The failed moral leadership that precipitated during the Compromise of 1850, in the words of Melville, “foreshadow[ed] deeper shadows to come.”53 When the country debated over secession in 1850, nobody could imagine the ensuing carnage. The trials of war forever altered the nation. The retired novelist witnessed a generation of Americans slaughtered on the battlefield. As a result, during the period of Reconstruction, Melville abandoned his once cherished principles and adopted the moderate creed of Daniel Webster. In Battle Pieces and Aspects of the War, he reminded the nation that “benevolent desires, after passing a certain point, can not undertake their own fulfillment without incurring the risk of evils beyond those sought to be remedied.”54 He asked the country to nationalize “the great qualities of the South, those attested in the War.”55 After their surrender, Southern states instituted black codes and literacy tests to deprive former slaves of their promised freedom.
However, Melville opposed the Republican Party’s attempt to protect their voting and civic rights. Instead, he supported President Johnson’s plan to restore status quo ante, which, in comparison, was very lenient to the former Confederacy.56 Melville hoped that the country would mend its wounds and unite peacefully under a common flag. By adopting the views that he condemned Webster for espousing, Melville failed to recognize that “the Negro” shadow still clouded the nation. Like the leaders that supported the Compromise of 1850, postbellum America forgot, ignored, and suppressed their plea for equality. To this day, the country fails to recognize that “the past is past” for everyone except “the Negro.”57
1.) Daniel Webster, “Second Reply to Hayne.” 26 Jan. 1830, United States Senate, senate.gov/artandhistory/history/resources/pdf/WebsterReply.pdf.
2.) Elizabeth R. Varon, Disunion! The Coming of the American Civil War, 1789-1859, (Chapel Hill: University of North Carolina Press, 2010), 217.
3.) Greg Grandin, The Empire of Necessity: Slavery, Freedom, and Deception in the New World, (New York: Henry Holt and Company, 2014), 173.
4.) Ibid., 212.
5.) Ibid., 2.
6.) Alan Heimert. “Moby-Dick and American Political Symbolism.” American Quarterly, vol. 15, no. 4, (1963), JSTOR, www.jstor.org/stable/2710971, 534.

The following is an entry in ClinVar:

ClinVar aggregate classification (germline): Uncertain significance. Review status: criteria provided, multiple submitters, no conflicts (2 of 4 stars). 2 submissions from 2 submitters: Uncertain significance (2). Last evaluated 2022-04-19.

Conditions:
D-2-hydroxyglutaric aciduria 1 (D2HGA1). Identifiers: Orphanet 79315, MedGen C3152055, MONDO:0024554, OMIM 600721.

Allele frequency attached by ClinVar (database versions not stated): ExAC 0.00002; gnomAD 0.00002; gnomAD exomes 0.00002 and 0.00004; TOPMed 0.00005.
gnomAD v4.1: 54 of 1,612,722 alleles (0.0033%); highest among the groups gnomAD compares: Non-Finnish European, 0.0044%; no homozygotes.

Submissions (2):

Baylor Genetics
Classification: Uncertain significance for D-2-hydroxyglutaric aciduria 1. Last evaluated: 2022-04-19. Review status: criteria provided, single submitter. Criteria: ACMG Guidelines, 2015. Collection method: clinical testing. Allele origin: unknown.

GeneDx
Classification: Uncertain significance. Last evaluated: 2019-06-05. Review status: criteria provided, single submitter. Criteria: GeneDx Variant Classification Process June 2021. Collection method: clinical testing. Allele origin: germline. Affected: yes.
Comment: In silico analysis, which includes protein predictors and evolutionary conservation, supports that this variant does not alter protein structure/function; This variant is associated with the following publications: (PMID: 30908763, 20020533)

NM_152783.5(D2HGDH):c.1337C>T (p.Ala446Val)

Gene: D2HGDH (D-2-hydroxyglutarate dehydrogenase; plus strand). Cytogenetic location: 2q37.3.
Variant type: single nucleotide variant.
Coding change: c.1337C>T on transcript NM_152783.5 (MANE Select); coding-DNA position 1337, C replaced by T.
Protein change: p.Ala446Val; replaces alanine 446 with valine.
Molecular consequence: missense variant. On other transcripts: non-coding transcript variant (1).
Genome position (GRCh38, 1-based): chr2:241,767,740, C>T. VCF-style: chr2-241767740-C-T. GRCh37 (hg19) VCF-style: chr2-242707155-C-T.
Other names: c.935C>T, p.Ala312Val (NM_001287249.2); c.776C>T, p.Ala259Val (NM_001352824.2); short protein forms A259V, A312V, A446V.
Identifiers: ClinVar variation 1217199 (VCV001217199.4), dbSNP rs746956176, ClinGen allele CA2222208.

7.) Herman Melville, Benito Cereno, (New York: Putnam's Monthly, 1855), 354.
8.) Daniel Webster, “The Constitution And The Union,” 7 Mar. 1850, United States Senate, senate.gov/artandhistory/history/resources/pdf/Webster7th.pdf.
9.) Robert V. Remini, Daniel Webster: the Man and His Time, (New York: W.W. Norton & Co., 1997), 29.
10.) American Anti-Slavery Society. “Declaration of Sentiments of the American Anti-slavery Society,” (New York: 1833), Library of Congress, https://www.loc.gov/resource/rbpe.11801100.
11.) Daniel Webster & Edward Everett, The Writings and Speeches of Daniel Webster, Volume 13, (Boston: Little, Brown, & Company, 1903), 421.
12.) Webster, The Writings and Speeches of Daniel Webster, 258; Ibid., 410.
13.) Webster, “The Constitution and the Union.”
14.) Remini, Daniel Webster, 672.
15.) Mintz & McNeil, “The Fugitive Slave Law,” Digital History. Accessed 10 September 2018.
16.) William H. Seward, “"Speech of William H. Seward, on the admission of California: delivered in the Senate of the United States, March 11, 1850" Internet Archive, https://archive.org/details/williamhspeech00sewarich/page/n3.
17.) Webster, “The Constitution and the Union.”
18.) Webster, The Writings and Speeches of Daniel Webster, 419.
19.) Remini, Daniel Webster, 676.
20.) Ibid., 681.
21.) Grandin, The Empire of Necessity, 80.
22.) Melville, Benito Cereno, 409.
23.) John Torrey Morse, Life and Letters of Oliver Wendell Holmes, Volume 1, (Cambridge: Riverside Press, 1899), 303.
24.) Carrie T. Bramen, American Niceness: A Cultural History, (Cambridge: Harvard University Press, 2017), 254.
25.) Melville, Benito Cereno, 357.
26.) Ibid., 459.
27.) Ibid., 467.
28.) Grandin, The Empire of Necessity, 83.
29.) Ibid., 82.
30.) Melville, Benito Cereno, 353.
31.) Ibid., 364.
32.) Ibid., 365; 357.
33.) James M. Van Wyck, “Benito Cereno and the Impossibility of Civility.” The New England Quarterly, vol. 88, no. 3, (2015), 423.
34.) Webster, “Second Reply to Hayne.”
35.) Melville, Benito Cereno, 353; Webster, The Writings and Speeches of Daniel Webster, 435.
36.) Webster, “The Constitution and the Union”; Van Wyck, Benito Cereno and the Impossibility of Civility, 432.
37.) Webster, The Writings and Speeches of Daniel Webster, 281.
38.) Melville, Benito Cereno, 409.
39.) Webster, The Writing and Speeches of Daniel Webster, 274.
40.) Christopher J. Olsen, The American Civil War: A Hands-On History, (New York: Hill and Wang, 2007), 16.
41.) Webster, The Writings and Speeches of Daniel Webster, 513.
42.) Ibid., 278.
43.) Melville, Benito Cereno, 462.
44.) Grandin, Empire of Necessity, 8.
45.) Melville, Benito Cereno, 640.
46.) Tocqueville, Alexis de, Democracy in America, American Studies at the University of Virginia, xroads.virginia.edu/~hyper/detoc/1_ch18.htm.
47.) Melville, Benito Cereno, 643.
48.) Ibid., 288.
49.) Calvin Colton, The Speeches of H. Clay,( New York: A.S. Barnes & Co., 1857), 565.
50.) Melville, Benito Cereno, 643.
51.) John C. Calhoun, “The Causes By Which The Union Is Endangered.” Civil War Causes, www.civilwarcauses.org/saddress.htm.
52.) Webster, The Writings and Speeches of Daniel Webster, 407.
53.) Melville, Benito Cereno, 353.
54.) Herman Melville, Battle-Pieces and Aspects of the War, (New York: Harper & Brothers, 1866), 269.
55.) Ibid., 267.
56.) W. C. Harris, E Pluribus Unum: Nineteenth-Century American Literature & the Constitutional Paradox, (Iowa City: University of Iowa Press, 2005), 117.
57.) Melville, Benito Cereno, 643.